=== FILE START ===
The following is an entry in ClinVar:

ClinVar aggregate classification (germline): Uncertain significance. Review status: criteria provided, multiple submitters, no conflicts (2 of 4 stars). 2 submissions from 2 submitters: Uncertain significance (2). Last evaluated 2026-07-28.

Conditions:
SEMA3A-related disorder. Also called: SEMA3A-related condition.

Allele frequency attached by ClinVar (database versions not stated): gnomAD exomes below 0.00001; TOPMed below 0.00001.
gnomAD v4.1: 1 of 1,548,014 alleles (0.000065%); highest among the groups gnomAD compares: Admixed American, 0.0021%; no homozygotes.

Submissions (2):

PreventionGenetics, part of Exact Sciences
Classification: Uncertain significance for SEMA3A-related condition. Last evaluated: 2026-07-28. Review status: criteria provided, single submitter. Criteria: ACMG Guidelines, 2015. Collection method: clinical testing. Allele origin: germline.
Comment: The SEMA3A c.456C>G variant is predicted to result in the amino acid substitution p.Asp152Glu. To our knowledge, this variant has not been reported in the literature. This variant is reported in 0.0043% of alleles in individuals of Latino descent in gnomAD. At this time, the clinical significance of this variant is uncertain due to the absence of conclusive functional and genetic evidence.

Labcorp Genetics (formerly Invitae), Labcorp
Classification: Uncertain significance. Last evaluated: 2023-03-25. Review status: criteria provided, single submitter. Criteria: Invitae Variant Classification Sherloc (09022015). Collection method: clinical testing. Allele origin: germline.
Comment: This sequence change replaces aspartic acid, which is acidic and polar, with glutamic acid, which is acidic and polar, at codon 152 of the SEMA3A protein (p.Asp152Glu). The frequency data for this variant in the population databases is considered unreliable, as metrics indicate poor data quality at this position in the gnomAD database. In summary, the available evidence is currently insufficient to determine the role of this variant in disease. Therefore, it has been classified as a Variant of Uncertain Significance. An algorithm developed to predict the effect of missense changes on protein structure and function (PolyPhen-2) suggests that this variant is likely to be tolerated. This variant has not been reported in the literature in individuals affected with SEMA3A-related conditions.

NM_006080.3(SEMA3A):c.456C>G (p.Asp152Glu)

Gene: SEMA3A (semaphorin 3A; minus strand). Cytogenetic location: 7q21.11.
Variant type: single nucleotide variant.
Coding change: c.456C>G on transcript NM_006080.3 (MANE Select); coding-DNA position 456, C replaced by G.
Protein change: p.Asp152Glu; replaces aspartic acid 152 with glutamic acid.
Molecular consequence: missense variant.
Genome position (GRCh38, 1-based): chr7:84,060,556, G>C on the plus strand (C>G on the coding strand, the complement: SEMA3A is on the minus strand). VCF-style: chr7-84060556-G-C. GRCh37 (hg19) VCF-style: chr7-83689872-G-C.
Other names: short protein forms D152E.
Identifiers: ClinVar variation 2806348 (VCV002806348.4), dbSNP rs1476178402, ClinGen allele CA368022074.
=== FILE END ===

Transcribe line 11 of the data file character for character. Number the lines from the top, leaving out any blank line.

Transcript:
Labcorp Genetics (formerly Invitae), Labcorp